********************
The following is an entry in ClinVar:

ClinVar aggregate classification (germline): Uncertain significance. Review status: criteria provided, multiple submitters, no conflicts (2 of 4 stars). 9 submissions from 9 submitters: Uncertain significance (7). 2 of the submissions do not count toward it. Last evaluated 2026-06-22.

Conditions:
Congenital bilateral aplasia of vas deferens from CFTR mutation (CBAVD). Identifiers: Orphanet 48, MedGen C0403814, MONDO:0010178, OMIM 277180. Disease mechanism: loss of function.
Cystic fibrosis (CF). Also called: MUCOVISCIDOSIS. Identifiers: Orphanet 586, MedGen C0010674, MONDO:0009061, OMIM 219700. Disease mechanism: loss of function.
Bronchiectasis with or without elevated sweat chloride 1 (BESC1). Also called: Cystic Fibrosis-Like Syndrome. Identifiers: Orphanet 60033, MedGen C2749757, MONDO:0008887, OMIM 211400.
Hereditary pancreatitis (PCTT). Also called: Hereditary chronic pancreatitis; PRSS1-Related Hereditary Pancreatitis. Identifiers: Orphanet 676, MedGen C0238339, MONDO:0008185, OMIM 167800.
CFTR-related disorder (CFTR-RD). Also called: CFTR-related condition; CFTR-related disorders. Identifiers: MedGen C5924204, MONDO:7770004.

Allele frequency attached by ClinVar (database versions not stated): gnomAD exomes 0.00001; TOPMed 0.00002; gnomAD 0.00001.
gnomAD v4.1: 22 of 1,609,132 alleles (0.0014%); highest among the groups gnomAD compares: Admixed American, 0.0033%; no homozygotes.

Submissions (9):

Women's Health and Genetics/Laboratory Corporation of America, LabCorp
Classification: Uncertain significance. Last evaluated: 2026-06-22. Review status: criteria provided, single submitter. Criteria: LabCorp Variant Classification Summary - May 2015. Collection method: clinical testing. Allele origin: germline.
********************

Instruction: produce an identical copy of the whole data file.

The following is an entry in ClinVar:

ClinVar aggregate classification (germline): Uncertain significance. Review status: criteria provided, multiple submitters, no conflicts (2 of 4 stars). 9 submissions from 9 submitters: Uncertain significance (7). 2 of the submissions do not count toward it. Last evaluated 2026-06-22.

Conditions:
Congenital bilateral aplasia of vas deferens from CFTR mutation (CBAVD). Identifiers: Orphanet 48, MedGen C0403814, MONDO:0010178, OMIM 277180. Disease mechanism: loss of function.
Cystic fibrosis (CF). Also called: MUCOVISCIDOSIS. Identifiers: Orphanet 586, MedGen C0010674, MONDO:0009061, OMIM 219700. Disease mechanism: loss of function.
Bronchiectasis with or without elevated sweat chloride 1 (BESC1). Also called: Cystic Fibrosis-Like Syndrome. Identifiers: Orphanet 60033, MedGen C2749757, MONDO:0008887, OMIM 211400.
Hereditary pancreatitis (PCTT). Also called: Hereditary chronic pancreatitis; PRSS1-Related Hereditary Pancreatitis. Identifiers: Orphanet 676, MedGen C0238339, MONDO:0008185, OMIM 167800.
CFTR-related disorder (CFTR-RD). Also called: CFTR-related condition; CFTR-related disorders. Identifiers: MedGen C5924204, MONDO:7770004.

Allele frequency attached by ClinVar (database versions not stated): gnomAD exomes 0.00001; TOPMed 0.00002; gnomAD 0.00001.
gnomAD v4.1: 22 of 1,609,132 alleles (0.0014%); highest among the groups gnomAD compares: Admixed American, 0.0033%; no homozygotes.

Submissions (9):

Women's Health and Genetics/Laboratory Corporation of America, LabCorp
Classification: Uncertain significance. Last evaluated: 2026-06-22. Review status: criteria provided, single submitter. Criteria: LabCorp Variant Classification Summary - May 2015. Collection method: clinical testing. Allele origin: germline.